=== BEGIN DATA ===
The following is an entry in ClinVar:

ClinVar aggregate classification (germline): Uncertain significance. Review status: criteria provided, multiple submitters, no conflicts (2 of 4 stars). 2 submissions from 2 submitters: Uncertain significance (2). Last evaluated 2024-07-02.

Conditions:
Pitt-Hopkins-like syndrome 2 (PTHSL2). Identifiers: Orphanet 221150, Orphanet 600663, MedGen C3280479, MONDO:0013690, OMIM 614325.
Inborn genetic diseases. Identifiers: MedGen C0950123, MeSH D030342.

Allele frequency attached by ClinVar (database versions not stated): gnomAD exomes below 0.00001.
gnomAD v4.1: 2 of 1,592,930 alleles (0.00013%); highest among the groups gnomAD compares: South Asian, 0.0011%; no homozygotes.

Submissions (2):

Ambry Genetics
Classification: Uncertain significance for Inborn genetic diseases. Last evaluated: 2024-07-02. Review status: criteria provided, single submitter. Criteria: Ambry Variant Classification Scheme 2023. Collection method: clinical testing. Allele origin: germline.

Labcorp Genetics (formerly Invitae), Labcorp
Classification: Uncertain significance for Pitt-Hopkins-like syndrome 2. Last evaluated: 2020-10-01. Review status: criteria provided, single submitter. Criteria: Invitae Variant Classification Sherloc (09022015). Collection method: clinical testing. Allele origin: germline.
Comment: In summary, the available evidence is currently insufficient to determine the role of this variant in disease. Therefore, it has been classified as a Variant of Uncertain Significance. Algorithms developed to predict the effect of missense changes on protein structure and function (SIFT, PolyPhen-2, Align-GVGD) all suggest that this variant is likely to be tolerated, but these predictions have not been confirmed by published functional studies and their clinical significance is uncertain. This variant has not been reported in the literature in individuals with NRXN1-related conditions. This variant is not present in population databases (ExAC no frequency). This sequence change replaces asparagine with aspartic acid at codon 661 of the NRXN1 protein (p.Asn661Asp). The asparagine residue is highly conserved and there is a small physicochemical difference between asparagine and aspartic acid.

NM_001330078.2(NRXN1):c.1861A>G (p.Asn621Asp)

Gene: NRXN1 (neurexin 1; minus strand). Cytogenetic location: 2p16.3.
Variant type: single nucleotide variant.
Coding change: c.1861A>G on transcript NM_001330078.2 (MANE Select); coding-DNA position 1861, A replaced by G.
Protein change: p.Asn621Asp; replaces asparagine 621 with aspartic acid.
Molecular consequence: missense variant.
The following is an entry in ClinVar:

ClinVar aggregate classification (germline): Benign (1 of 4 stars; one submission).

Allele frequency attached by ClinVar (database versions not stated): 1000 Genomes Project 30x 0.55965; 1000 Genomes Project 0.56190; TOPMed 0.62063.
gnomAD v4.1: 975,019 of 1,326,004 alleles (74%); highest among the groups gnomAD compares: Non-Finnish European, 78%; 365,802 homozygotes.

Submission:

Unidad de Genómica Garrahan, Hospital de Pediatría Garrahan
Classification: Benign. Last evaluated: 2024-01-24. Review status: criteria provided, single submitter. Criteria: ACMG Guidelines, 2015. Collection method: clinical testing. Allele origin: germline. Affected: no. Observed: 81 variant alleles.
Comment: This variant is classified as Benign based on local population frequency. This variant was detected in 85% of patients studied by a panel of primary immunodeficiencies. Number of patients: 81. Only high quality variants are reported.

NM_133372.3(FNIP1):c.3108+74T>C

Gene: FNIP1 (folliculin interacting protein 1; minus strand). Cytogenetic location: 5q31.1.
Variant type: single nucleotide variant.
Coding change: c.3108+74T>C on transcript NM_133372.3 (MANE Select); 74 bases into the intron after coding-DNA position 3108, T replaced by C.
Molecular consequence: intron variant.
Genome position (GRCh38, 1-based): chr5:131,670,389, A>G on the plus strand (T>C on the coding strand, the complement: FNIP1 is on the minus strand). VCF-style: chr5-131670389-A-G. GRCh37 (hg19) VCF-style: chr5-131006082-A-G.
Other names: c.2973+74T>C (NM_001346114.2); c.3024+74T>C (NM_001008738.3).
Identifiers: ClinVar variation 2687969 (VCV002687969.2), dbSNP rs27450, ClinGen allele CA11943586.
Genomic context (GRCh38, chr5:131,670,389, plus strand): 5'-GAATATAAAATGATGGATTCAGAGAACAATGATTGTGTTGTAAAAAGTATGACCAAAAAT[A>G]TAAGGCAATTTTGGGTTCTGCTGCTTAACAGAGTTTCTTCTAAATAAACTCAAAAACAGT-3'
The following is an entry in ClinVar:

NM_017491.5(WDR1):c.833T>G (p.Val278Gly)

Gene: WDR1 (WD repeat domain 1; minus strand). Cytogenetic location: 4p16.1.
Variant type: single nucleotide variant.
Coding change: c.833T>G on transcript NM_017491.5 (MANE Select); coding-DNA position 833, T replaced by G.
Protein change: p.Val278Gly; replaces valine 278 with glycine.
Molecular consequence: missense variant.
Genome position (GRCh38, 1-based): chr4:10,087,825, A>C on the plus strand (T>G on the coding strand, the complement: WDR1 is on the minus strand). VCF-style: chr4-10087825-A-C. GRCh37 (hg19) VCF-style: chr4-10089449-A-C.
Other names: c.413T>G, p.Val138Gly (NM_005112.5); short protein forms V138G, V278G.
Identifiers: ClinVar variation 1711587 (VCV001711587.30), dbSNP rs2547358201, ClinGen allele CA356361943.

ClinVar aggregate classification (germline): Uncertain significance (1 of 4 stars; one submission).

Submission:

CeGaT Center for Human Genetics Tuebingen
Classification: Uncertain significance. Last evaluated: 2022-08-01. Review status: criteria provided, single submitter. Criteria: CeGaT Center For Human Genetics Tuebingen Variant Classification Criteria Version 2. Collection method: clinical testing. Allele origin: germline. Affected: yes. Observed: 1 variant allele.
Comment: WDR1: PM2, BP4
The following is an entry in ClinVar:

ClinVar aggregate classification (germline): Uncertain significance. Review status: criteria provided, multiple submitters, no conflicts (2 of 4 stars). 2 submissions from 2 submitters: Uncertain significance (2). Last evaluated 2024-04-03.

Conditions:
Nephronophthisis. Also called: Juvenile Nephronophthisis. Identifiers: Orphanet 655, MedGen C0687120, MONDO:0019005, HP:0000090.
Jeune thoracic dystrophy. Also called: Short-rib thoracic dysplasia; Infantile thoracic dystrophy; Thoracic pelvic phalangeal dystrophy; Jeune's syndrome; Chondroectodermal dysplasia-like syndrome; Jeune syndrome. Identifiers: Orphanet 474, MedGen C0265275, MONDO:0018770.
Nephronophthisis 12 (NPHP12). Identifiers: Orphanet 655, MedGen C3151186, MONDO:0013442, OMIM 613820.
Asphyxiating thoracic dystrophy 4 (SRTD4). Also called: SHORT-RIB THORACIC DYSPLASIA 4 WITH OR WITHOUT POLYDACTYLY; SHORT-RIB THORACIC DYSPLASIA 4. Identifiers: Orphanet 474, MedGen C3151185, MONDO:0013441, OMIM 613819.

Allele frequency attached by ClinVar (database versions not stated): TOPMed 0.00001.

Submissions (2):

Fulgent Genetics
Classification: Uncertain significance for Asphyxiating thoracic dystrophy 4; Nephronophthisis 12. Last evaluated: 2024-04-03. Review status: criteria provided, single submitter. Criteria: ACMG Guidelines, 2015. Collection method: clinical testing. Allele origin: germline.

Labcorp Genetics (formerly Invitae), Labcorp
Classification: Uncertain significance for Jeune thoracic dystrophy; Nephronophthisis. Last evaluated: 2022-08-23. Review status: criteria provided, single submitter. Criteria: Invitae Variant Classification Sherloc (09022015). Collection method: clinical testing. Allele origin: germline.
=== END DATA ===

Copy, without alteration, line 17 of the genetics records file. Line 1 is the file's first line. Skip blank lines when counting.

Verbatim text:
Coding change: c.1861A>G on transcript NM_001330078.2 (MANE Select); coding-DNA position 1861, A replaced by G.